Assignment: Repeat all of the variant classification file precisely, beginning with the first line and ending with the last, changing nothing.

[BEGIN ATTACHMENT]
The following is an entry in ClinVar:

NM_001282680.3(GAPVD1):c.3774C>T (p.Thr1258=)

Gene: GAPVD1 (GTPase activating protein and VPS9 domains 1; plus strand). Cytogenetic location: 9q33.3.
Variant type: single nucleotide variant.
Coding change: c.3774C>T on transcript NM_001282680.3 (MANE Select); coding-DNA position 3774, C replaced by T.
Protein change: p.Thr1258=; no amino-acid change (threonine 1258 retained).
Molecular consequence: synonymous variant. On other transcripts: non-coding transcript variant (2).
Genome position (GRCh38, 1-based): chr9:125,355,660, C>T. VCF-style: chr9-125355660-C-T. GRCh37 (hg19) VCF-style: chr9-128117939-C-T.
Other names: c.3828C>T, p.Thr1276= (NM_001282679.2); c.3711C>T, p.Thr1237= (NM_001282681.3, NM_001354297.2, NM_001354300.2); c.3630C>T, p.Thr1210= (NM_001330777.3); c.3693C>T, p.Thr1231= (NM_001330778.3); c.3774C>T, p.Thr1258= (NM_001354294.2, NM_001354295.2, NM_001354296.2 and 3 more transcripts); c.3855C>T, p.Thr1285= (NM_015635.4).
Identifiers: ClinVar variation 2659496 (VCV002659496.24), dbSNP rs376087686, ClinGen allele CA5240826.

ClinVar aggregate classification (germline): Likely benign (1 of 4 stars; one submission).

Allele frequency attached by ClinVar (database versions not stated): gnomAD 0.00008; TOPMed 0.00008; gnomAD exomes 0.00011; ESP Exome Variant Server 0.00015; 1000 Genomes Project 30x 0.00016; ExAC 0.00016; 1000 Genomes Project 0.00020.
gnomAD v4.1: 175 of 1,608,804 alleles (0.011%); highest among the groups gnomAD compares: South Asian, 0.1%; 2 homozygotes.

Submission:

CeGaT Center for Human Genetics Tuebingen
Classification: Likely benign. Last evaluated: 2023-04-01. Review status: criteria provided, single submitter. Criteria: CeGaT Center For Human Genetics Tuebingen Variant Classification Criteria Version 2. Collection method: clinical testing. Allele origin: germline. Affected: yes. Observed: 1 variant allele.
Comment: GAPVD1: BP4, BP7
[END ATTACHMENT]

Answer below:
The following is an entry in ClinVar:

NM_001282680.3(GAPVD1):c.3774C>T (p.Thr1258=)

Gene: GAPVD1 (GTPase activating protein and VPS9 domains 1; plus strand). Cytogenetic location: 9q33.3.
Variant type: single nucleotide variant.
Coding change: c.3774C>T on transcript NM_001282680.3 (MANE Select); coding-DNA position 3774, C replaced by T.
Protein change: p.Thr1258=; no amino-acid change (threonine 1258 retained).
Molecular consequence: synonymous variant. On other transcripts: non-coding transcript variant (2).
Genome position (GRCh38, 1-based): chr9:125,355,660, C>T. VCF-style: chr9-125355660-C-T. GRCh37 (hg19) VCF-style: chr9-128117939-C-T.
Other names: c.3828C>T, p.Thr1276= (NM_001282679.2); c.3711C>T, p.Thr1237= (NM_001282681.3, NM_001354297.2, NM_001354300.2); c.3630C>T, p.Thr1210= (NM_001330777.3); c.3693C>T, p.Thr1231= (NM_001330778.3); c.3774C>T, p.Thr1258= (NM_001354294.2, NM_001354295.2, NM_001354296.2 and 3 more transcripts); c.3855C>T, p.Thr1285= (NM_015635.4).
Identifiers: ClinVar variation 2659496 (VCV002659496.24), dbSNP rs376087686, ClinGen allele CA5240826.

ClinVar aggregate classification (germline): Likely benign (1 of 4 stars; one submission).

Allele frequency attached by ClinVar (database versions not stated): gnomAD 0.00008; TOPMed 0.00008; gnomAD exomes 0.00011; ESP Exome Variant Server 0.00015; 1000 Genomes Project 30x 0.00016; ExAC 0.00016; 1000 Genomes Project 0.00020.
gnomAD v4.1: 175 of 1,608,804 alleles (0.011%); highest among the groups gnomAD compares: South Asian, 0.1%; 2 homozygotes.

Submission:

CeGaT Center for Human Genetics Tuebingen
Classification: Likely benign. Last evaluated: 2023-04-01. Review status: criteria provided, single submitter. Criteria: CeGaT Center For Human Genetics Tuebingen Variant Classification Criteria Version 2. Collection method: clinical testing. Allele origin: germline. Affected: yes. Observed: 1 variant allele.
Comment: GAPVD1: BP4, BP7